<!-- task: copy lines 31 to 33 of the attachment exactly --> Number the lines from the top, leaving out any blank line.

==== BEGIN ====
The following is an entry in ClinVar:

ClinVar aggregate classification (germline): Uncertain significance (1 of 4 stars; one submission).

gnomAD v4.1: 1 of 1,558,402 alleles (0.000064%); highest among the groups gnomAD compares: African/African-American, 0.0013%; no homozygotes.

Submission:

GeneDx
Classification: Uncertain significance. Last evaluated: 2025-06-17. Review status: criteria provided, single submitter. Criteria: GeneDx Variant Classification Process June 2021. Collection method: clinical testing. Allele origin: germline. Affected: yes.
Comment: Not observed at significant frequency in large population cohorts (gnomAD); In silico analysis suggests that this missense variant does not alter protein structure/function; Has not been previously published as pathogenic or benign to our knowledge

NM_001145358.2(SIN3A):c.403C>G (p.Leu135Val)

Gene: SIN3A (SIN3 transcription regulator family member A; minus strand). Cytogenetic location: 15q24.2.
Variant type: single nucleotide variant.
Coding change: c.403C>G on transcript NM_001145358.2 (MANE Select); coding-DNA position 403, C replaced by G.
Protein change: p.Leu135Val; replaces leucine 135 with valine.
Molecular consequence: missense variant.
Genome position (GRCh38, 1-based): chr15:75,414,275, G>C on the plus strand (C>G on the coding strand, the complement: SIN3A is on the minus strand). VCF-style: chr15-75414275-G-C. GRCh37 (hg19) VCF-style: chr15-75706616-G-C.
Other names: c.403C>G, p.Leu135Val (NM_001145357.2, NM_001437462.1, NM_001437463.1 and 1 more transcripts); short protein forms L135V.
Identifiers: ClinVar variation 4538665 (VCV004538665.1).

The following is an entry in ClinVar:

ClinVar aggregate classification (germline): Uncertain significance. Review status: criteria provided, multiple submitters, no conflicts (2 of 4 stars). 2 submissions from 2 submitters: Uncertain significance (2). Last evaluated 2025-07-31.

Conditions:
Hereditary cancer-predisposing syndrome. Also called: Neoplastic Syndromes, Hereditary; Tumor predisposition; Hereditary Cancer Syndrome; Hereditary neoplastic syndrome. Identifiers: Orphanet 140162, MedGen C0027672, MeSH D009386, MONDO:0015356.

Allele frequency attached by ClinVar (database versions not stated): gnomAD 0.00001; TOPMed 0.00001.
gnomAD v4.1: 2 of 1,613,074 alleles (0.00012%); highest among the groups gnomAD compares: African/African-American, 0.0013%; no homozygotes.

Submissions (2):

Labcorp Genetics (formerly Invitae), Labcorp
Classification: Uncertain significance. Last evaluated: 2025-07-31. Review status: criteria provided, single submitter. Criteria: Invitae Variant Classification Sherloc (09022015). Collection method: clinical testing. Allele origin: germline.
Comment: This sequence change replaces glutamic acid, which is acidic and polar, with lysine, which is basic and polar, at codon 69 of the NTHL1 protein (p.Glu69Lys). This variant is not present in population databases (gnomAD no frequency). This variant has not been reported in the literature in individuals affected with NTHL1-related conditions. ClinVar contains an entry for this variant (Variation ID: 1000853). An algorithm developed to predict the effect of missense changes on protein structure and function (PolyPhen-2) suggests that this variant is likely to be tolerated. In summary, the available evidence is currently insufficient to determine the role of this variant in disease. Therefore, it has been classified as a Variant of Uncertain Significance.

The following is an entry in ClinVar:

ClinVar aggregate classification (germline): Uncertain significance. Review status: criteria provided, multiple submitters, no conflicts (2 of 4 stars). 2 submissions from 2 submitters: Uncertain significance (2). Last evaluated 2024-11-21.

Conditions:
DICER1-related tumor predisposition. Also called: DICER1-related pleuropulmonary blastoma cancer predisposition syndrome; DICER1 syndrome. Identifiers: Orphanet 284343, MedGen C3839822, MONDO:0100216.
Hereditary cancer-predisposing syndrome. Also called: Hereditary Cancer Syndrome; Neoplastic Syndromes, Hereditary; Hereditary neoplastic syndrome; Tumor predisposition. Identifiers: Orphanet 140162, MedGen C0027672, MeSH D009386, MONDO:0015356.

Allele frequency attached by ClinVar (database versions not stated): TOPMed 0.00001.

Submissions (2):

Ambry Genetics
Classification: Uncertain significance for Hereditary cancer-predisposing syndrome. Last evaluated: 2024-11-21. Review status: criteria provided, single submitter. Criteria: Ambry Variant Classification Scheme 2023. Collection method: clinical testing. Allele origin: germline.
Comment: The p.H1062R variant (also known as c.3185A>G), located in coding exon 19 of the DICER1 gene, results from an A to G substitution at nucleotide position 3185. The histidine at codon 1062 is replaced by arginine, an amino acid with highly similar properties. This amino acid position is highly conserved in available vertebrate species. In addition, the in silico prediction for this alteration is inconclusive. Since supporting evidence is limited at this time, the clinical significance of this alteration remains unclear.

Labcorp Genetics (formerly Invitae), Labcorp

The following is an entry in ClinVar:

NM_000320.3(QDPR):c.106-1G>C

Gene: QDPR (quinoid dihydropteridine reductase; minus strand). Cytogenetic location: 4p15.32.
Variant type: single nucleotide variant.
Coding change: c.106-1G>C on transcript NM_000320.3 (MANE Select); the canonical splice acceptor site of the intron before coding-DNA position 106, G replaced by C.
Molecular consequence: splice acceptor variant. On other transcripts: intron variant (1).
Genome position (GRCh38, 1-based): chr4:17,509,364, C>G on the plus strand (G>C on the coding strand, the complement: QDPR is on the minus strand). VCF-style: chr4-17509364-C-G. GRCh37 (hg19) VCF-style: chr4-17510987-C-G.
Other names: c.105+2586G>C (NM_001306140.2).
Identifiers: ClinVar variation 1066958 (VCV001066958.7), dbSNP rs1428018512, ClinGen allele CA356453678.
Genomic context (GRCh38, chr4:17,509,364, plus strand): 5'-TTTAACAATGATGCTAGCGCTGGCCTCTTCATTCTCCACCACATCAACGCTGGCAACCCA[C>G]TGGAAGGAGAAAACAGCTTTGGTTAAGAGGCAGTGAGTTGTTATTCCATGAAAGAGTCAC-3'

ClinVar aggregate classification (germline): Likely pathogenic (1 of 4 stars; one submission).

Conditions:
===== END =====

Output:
Hereditary cancer-predisposing syndrome. Also called: Hereditary Cancer Syndrome; Neoplastic Syndromes, Hereditary; Hereditary neoplastic syndrome; Tumor predisposition. Identifiers: Orphanet 140162, MedGen C0027672, MeSH D009386, MONDO:0015356.

Allele frequency attached by ClinVar (database versions not stated): TOPMed 0.00001.

Submissions (2):